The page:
Complementing its roles in cognitive and affective information processing, the medial prefrontal cortex (mPFC) is a nodal point of a limbic forebrain circuit that modulates stress-related homeostatic mechanisms, including the hypothalamic–pituitary–adrenal (HPA) axis. mPFC influences on HPA output are predominantly inhibitory and emanate from the prelimbic and/or dorsal anterior cingulate cortical fields (PL and ACd, respectively). mPFC projections do not target HPA effector neurons in the paraventricular hypothalamic nucleus (PVH) directly, distributing instead to nearby forebrain regions, including some that house GABAergic neurons implicated in inhibitory PVH control. To identify pathway(s) subserving HPA-inhibitory mPFC influences, an initial screen for sources of GABAergic input to PVH whose sensitivity to an acute emotional (restraint) stress was diminished by PL/ACd lesions identified a discrete region of the anterior bed nucleus of the stria terminalis (aBST) as a candidate for fulfilling this role. Anatomical tracing experiments confirmed projections from PL (but not ACd) to implicated aBST cell groups, and from these to PVH. Finally, selective immunotoxin-mediated ablation of GABAergic aBST neurons recapitulated the effects of PL/ACd lesions on acute stress-induced activation of HPA output. The identification of a proximate mediator of HPA-inhibitory limbic influences provides a framework for clarifying how inhibitory neural and hormonal controls of HPA output are integrated, adaptations of the axis to chronic stress are effected, and how endocrine abnormalities may contribute to stress-related psychiatric illnesses in which mPFC dysfunction is implicated.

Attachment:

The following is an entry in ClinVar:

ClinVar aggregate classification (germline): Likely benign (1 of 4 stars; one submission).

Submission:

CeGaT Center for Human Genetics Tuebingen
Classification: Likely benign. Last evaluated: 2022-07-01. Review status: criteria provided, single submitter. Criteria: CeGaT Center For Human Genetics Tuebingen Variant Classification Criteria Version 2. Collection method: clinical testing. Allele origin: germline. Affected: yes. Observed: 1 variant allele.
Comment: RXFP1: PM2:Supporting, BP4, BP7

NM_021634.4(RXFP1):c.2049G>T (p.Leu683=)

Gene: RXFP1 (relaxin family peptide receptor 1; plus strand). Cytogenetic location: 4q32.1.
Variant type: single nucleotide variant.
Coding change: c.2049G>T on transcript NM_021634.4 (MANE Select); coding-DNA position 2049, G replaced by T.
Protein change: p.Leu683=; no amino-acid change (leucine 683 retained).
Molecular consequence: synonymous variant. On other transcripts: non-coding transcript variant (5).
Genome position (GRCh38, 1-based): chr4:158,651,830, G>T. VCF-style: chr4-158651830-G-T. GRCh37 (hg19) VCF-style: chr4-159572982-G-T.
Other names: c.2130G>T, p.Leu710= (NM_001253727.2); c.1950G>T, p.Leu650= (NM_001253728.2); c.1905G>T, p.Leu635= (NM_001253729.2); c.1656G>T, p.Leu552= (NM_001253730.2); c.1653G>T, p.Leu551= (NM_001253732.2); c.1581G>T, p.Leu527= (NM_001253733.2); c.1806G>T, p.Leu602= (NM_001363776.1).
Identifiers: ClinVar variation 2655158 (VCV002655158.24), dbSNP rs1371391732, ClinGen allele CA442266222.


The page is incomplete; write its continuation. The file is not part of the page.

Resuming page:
Inhibitory mechanisms play important roles in limiting adverse catabolic and immunosuppressive effects of engaging the neuroendocrine (hypothalamic–pituitary–adrenal; HPA) stress response, particularly under conditions of repeated or prolonged stress exposure. Both neural (neurons using the inhibitory neurotransmitter GABA) and hormonal (glucocorticoid negative feedback) mechanisms are implicated in the negative regulation of the HPA axis (Sapolsky et al., 1984; Kovács and Makara, 1988; Herman et al., 2003). Cell groups in the limbic forebrain that are enriched in glucocorticoid receptor expression (Diorio et al., 1993; Akana et al., 2001) are activated in a stereotyped manner in response to acute emotional stress (Cullinan et al., 1995; Li and Sawchenko, 1998), and lesion studies have identified several of these as participating in the inhibitory control of neurosecretory neurons in the paraventricular hypothalamic nucleus (PVH) that express corticotropin-releasing factor (CRF) for the initiation of HPA axis responses to stress (Sapolsky et al., 1984; Diorio et al., 1993; Herman et al., 1995). Prominent among these is the medial prefrontal cortex (mPFC), which is involved in the modulation of attentional states and in regulating cognitive and emotional information processing (Whalen et al., 1998; Bush et al., 2000). These attributes are critical for comparing present with past experiences, and assigning valence to emotionally salient stimuli. Congruent with this, the mPFC also actively regulates neuroendocrine and autonomic responses to stress (Neafsey, 1990; Diorio et al., 1993; Radley et al., 2006a). mPFC impairment is associated with cognitive and affective symptoms of stress-related psychiatric illnesses (Shin et al., 2007; Liberzon and Sripada, 2008), to which HPA axis dysregulation may contribute in a feedforward manner.
None of the limbic cell groups implicated in negative HPA regulation, including mPFC, provide any substantial direct innervation of the PVH, leading to the widely held view that their stress-inhibitory influences are imparted via interposed GABAergic neurons (Herman et al., 2003). The fact that such GABAergic cell groups have not yet been identified has left open a host of issues as to how the corticosteroid-dependent and -independent inhibitory controls of the axis are organized and integrated. The present study sought to define this circuitry for the mPFC.